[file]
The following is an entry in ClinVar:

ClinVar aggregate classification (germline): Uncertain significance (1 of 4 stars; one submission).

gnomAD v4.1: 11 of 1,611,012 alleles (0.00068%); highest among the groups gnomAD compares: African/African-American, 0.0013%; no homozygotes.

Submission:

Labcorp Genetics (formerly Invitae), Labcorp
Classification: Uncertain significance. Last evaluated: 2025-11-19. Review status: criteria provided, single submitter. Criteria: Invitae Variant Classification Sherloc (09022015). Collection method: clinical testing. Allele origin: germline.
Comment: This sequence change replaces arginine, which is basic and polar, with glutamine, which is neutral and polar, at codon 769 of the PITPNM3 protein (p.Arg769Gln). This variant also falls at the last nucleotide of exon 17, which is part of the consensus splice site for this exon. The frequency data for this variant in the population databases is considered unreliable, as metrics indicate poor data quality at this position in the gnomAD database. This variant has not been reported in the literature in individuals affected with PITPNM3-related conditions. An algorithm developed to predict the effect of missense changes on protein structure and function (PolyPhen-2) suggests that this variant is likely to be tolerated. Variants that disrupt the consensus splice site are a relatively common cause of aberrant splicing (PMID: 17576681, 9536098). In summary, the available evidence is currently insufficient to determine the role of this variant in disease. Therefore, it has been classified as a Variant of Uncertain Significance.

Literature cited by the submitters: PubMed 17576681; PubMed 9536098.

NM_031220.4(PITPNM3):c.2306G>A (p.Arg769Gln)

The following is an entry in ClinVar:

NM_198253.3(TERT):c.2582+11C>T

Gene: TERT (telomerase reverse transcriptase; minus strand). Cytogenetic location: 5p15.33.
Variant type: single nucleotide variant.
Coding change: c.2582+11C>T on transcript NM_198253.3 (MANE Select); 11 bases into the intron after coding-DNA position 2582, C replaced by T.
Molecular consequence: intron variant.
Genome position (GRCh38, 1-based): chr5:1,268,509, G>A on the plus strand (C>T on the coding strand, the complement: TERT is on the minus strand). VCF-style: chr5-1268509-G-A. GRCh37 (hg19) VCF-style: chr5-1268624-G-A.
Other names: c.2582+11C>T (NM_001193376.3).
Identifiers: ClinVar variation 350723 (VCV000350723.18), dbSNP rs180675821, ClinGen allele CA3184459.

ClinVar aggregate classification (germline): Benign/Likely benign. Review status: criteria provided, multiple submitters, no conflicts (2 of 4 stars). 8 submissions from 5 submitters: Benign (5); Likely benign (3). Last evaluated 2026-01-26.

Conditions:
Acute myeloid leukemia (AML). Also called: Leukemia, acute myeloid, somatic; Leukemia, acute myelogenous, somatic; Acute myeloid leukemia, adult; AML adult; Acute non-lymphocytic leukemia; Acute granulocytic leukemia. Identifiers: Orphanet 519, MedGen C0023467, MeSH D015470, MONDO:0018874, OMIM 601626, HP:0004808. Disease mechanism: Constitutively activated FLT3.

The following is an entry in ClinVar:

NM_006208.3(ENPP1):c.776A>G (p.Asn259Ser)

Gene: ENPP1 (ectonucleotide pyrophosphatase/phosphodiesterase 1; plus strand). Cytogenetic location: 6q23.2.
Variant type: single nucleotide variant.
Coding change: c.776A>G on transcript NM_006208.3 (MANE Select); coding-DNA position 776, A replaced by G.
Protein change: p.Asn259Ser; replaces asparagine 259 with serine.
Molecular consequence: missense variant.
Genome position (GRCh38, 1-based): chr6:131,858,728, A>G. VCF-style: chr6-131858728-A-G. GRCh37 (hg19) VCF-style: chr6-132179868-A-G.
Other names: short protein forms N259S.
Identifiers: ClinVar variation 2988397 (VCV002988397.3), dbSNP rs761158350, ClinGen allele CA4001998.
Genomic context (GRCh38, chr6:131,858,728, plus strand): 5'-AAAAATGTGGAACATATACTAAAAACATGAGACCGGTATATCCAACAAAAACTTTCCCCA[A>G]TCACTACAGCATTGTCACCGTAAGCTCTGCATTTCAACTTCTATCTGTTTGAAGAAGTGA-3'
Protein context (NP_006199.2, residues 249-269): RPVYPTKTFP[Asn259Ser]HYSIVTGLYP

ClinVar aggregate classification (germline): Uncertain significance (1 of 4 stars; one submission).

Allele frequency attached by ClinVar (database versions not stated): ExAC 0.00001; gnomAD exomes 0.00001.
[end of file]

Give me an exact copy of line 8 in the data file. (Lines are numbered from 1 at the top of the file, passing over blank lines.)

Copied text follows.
Literature cited by the submitters: PubMed 17576681; PubMed 9536098.